NBC bought the rights to The Blacklist from Sony Pictures Television in August 2012 and greenlighted the show in January 2013. During an NBC upfront presentation in May 2013, it was announced that The Blacklist was NBC's highest-testing drama in 10 years.
After showing a screening of "Pilot" at Comic-Con, producers revealed that their inspiration for The Blacklist came from the capture of Whitey Bulger. Recalling the experience in an interview with Collider, executive producer John Eisendrath stated:
|“||So, the idea was, “Well, what would happen if a man like Whitey Bulger turned himself in and said, ‘I am here. I have some rules that I want you to follow, but if you follow them I will give you the names of people that I have worked with, during the 20 years that I have been a fugitive.’” So, there was a real world influence that affected the shaping of the show that was already being thought about. How can you put someone that you don’t trust in the center of a show about trying to find criminals? And here was an example in the real world of just such a person. It was a fortuitous turn of events, where the idea for a show was being considered, and then here comes a real life story that helped give it some shape.||”|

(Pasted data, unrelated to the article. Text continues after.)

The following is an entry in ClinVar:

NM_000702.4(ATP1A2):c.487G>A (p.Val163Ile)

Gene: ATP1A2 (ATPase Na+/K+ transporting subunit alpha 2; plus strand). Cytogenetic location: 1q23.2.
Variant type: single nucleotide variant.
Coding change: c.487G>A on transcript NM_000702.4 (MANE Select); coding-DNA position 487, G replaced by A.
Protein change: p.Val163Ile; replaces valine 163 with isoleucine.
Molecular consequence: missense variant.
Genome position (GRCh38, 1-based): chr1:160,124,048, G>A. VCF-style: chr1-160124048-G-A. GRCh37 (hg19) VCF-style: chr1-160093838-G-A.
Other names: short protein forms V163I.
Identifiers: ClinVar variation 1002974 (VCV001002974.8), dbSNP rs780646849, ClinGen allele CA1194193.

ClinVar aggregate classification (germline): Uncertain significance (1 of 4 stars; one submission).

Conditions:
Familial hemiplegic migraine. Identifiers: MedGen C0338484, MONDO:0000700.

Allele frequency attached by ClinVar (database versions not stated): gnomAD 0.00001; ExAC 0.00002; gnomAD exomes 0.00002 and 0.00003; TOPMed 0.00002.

Eisendrath said the casting process for "Pilot" was difficult. In February 2013, Zap2it reported that NBC offered Kiefer Sutherland the lead role of Raymond Reddington. After considering other actors for the role, Einsendrath and Bokencamp called James Spader to see if he would be interested in it. Feeling confident in Spader's understanding of the character, they cast him three days before filming began.
Megan Boone took a week to prepare for her audition as FBI profiler Elizabeth Keen. After getting called back for multiple auditions, Boone accepted the role as the female lead in the series in March 2013.